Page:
Art and revival : Conserving the art style of movie hoardings through political imagery

'The Art Code gallery advised me to start painting portraits of famous politicians'

Zulfiqar Baig March 09, 2020
A portrait of the Turkish president by artist Mohsin Raza. PHOTO: EXPRESS

ISLAMABAD: In its nascent days, handmade movie hoardings were the most popular and the perhaps the only form of film publicity in the country. Expert artists would start by hand-drawing the scene on a giant canvas and dividing it into smaller portions. With great care, they would mix the right shade of pigment with varnish and coat each portion separately with flat colours.

At this stage, the giant blotches of flat colour would make little sense up close but viewing from a certain distance is when the scene would start to take a dynamic form.

The varnish would add sheen to the colour and increase its lifespan, and once dry; the artist would add the remaining details to the scene and join the tin sheets to prepare the hoarding for placement. Final strokes would then be applied to the installed board to complete the hoarding for public viewing.

However, the tradition only lasted the first five decades of Pakistani Cinema before the introduction of computers in the 1990s, which propelled the industry into the digital age; putting and experts and artists who had built a career painting movie hoardings looking elsewhere for a muse.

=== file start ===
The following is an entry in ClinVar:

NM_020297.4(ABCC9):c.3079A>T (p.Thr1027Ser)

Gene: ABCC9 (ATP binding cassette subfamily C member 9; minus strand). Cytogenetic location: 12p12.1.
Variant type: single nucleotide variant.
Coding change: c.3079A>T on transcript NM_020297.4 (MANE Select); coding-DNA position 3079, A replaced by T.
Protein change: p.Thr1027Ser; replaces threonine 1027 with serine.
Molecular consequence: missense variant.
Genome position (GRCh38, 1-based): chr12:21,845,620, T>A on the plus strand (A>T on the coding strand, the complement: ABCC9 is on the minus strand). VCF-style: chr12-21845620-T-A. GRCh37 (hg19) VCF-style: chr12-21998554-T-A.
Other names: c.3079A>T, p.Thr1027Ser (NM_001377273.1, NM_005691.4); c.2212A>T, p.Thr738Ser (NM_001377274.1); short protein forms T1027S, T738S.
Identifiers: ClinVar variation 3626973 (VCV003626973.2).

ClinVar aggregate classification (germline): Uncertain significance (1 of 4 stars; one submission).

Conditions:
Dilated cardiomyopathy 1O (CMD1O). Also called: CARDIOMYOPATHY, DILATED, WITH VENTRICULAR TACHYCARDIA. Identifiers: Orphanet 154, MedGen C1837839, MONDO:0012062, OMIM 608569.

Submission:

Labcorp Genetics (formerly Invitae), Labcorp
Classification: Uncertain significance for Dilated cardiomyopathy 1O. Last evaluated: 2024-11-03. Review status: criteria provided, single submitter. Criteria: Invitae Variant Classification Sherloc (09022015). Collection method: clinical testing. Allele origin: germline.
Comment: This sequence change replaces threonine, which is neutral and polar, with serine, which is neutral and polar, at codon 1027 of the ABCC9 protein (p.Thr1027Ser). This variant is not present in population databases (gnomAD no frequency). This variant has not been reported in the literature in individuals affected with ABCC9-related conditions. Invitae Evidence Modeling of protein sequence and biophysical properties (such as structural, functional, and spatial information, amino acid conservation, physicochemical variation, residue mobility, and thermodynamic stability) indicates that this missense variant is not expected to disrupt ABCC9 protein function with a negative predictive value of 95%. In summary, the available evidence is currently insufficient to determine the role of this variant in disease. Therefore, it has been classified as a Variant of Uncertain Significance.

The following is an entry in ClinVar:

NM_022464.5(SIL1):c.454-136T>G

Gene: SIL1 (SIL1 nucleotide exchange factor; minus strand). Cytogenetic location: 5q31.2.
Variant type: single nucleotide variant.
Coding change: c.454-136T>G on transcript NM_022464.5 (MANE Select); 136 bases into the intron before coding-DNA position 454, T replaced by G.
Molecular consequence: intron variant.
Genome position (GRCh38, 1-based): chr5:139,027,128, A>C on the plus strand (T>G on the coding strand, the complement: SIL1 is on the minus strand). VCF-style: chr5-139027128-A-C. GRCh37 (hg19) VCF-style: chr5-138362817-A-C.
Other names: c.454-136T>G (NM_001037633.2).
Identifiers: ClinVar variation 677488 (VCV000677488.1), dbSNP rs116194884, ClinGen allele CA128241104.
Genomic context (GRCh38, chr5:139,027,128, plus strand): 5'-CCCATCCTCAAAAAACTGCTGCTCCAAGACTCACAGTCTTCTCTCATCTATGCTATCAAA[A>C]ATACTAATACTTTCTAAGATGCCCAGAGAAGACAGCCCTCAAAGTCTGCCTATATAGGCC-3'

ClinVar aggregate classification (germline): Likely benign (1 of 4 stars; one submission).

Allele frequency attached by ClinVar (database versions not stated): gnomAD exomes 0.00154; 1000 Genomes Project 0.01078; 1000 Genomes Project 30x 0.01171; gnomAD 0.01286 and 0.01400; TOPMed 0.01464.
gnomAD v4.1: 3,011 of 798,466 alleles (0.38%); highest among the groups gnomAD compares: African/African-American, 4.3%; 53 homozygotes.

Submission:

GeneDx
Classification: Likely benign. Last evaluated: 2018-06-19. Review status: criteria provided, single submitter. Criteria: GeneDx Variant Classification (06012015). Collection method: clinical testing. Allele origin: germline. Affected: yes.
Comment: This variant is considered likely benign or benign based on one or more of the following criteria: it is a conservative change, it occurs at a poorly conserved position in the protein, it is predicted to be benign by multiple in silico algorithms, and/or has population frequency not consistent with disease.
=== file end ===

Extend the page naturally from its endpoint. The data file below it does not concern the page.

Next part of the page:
One such artist, dubbed Mohsin Raza, recently came into light when a painting of his featuring Premier Imran Khan with wife Bushra Bibi and ex-wife Jemima Goldsmith caught the attention of Jemima herself and the internet at large.

According to Raza, although he now paints all kinds of politicians, he began his career in 1974 as a movie hoarding painter in Lahore, where his work gained him recognition in the still budding film industry.

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“I have always enjoyed painting. I would spend hours trying to paint faces of movie stars even before I started getting paid for it. Actresses Rani and Anjuman were my favourite faces to paint,” said Raza, recalling his days as a young painter in the buzzing city of Lahore. “Soon when took up painting movie hoardings as a profession, my paintings began to appear outside cinemas not only in Lahore but across the country, seeing which brought me immense joy,” he added.

Speaking about his work at the Art Code gallery, the artist shared that ever since end of his career as movie hoarding painter, he’s invested his time in painting renowned faces like that of former President Asif Ali Zardari, former Premier Benazir Bhutto, Turkish President Tayyip Erdogan and former CM Punjab Shehbaz Sharif for murals and personal collections.

“The idea came to me when I was contacted by people from the Art Code galley and they advised me to start painting portraits of famous politicians in the style of old Pakistani movie hoardings,” Raza told The Express Tribune. “They have organised displays and exhibitions for my work and I have also been asked to offer painting classes to young and budding painters through the gallery’s cooperation,” he added.

Today, in the digital age, cinema publicity has generated a new visual language which is a mix of indigenous and western design elements. However, Raza believes that old Pakistani movie hoardings represent a very specific indigenous style of art which needs to be preserved and protected for the generations to come.  “Although some street cafes and restaurants still use the art style to decorate their premises, the government needs to step in and take initiatives to conserve and revive the art of painting movie hoardings as it did with Truck Art.”

Published in The Express Tribune, March 9th, 2020.



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